“You are a leader! You can inspire people to dream more and be more when you lead from the heart. When you truly lead from the heart, you won’t ultimately become just a better leader. You’ll also become a better person.”
“When we feel strong, inspired and well-supported, we can transcend the politics and pettiness of organizational life and realize the best in ourselves and others. We can lead with more grace and greater competency, forgiveness, and love.
Make no mistake. This is difficult work. We have to work at it every day. With each page ahead, let us embrace discomfort. Let it stretch us to places we’ve not been before. Let’s try, for a few minutes a day, to live our most important questions. Every meditation on the pages ahead offers a promise of reflection and prayer because a tender moment of prayer can be generative and inspiring. Prayer is a reminder of all that is important to us. It puts us in a posture of gratitude to receive wisdom for the day and its blessings and challenges. It steadies us and readies us to be our best selves every day. Try to read only one page a day, ideally at the start of your day, to carry the day’s charge with you.”
Day 1 – Thriving
Day 2 – Intimacy
Day 3 – Wonder
Day 4 – Prayer
Day 5 – Power
Day 6 – Humility
Day 7 – Trust
Day 8 – Praise
Day 9 – Mentoring
Day 10 – Tension
To continue this wonderful journey to transformational leadership, please purchase “Take Your Soul To Work, by Dr. Erica Brown “ please CLICK HERE to purchase.
About Dr. Erica Brown
“I am very honored to feature Dr. Erica Brown on TheGodBlog.org. Dr. Brown is one of the most inspirational mentors I have had the privilege to encounter.”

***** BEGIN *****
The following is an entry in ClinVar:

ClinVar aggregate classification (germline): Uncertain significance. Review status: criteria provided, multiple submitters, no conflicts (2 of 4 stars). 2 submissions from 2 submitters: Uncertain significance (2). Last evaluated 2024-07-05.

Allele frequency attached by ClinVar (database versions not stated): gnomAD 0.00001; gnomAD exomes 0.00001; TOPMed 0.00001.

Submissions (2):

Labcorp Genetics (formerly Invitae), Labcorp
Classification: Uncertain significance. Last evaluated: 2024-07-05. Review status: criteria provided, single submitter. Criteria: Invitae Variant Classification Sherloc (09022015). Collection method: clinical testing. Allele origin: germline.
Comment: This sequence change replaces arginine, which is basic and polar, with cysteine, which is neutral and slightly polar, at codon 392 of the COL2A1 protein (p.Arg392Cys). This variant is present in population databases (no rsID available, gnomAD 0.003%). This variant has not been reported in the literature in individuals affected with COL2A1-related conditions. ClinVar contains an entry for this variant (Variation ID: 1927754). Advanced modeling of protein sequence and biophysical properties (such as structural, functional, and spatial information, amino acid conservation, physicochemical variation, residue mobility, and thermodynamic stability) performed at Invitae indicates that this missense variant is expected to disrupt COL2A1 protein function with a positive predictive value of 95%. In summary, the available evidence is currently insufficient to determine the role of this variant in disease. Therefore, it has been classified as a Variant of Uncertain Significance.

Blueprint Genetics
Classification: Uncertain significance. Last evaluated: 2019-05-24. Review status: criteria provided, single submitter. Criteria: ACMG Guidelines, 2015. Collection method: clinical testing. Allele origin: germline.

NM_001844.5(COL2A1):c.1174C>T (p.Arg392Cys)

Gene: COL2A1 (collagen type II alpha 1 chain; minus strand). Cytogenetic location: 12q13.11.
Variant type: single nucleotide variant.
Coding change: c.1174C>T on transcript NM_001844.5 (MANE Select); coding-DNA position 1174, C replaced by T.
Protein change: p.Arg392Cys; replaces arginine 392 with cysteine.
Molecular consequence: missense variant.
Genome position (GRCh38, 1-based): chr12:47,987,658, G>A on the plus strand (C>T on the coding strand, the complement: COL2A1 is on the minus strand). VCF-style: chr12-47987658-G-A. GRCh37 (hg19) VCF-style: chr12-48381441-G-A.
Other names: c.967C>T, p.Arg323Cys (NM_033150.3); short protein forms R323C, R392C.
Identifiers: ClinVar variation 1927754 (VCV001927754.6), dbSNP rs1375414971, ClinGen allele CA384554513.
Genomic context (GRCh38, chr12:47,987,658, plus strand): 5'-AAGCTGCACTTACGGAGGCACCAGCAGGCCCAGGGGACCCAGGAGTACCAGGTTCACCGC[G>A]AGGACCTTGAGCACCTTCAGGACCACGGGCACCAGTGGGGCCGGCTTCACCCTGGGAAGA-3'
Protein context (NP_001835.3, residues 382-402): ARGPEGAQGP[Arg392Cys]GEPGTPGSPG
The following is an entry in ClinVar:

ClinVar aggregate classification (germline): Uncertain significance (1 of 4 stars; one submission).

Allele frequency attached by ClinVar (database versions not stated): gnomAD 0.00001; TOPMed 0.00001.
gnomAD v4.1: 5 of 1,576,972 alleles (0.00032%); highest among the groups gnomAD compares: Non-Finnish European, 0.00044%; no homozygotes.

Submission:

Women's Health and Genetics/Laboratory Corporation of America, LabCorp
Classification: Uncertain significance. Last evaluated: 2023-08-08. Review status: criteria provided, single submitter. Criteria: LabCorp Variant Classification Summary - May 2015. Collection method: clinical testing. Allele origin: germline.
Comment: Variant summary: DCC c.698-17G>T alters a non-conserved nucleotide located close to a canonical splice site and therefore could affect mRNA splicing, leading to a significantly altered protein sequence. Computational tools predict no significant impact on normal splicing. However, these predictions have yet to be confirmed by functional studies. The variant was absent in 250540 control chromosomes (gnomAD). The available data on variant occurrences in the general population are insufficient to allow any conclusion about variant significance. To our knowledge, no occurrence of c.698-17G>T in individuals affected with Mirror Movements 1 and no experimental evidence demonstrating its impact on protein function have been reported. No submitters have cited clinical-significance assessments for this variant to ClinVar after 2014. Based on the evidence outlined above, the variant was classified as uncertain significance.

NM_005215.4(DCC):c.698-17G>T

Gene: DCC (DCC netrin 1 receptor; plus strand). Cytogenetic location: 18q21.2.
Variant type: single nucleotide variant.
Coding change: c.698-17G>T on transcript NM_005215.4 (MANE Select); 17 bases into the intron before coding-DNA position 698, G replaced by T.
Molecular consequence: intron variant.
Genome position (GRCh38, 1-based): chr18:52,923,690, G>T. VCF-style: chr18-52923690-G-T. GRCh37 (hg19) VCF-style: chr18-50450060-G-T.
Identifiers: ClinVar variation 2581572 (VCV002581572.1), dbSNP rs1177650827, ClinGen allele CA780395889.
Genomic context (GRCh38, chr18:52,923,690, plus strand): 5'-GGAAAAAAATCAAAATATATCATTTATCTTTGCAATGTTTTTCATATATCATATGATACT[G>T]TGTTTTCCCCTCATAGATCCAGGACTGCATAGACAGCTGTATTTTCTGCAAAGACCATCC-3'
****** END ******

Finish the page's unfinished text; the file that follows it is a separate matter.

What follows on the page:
Dr. Erica Brown is the director of the Mayberg Center for Jewish Education and Leadership and an associate professor of curriculum at The George Washington University. She is the author of twelve books on leadership, the Hebrew Bible and spirituality; her forthcoming commentary is The Book of Esther: Power, Fate and Fragility in Exile (Koren/OU).
She has been published in the New York Times, the Wall Street Journal, Tablet and The Jewish Review of Books and has written a monthly column for the New York Jewish Week. She has blogged for Psychology Today, Newsweek/Washington Post’s “On Faith” and JTA and tweets on one page of Talmud study a day at Dr Erica Brown.
Dr. Brown has degrees from Yeshiva University, University of London, Harvard University and Baltimore Hebrew University. She previously served as the scholar-in-residence at both The Jewish Federation of Greater Washington and the Combined Jewish Philanthropies of Boston and as the community scholar for the Jewish Center of New York.
Dr. Brown is also the author of Jonah: The Reluctant Prophet, Take Your Soul to Work: 365 Meditations on Every Day Leadership, and Happier Endings: A Meditation on Life and Death (Simon and Schuster), which won both the Wilbur and Nautilus awards for spiritual writing.
Dr. Brown’s previous books include Inspired Jewish Leadership, Confronting Scandal and co-authored The Case for Jewish Peoplehood (All Jewish Lights). She also wrote Seder Talk: A Conversational Haggada, Leadership in the Wilderness, In the Narrow Places and Return: Daily Inspiration for the Days of Awe (All OU/Koren).
Interview: Faith In The Workplace w/Dr. Erica Brown, Rabbi Peter J. Rubinstein, & David Gregory.
Take Your Soul To Work: Part 2 – A Lesson from Obadiah & Elijah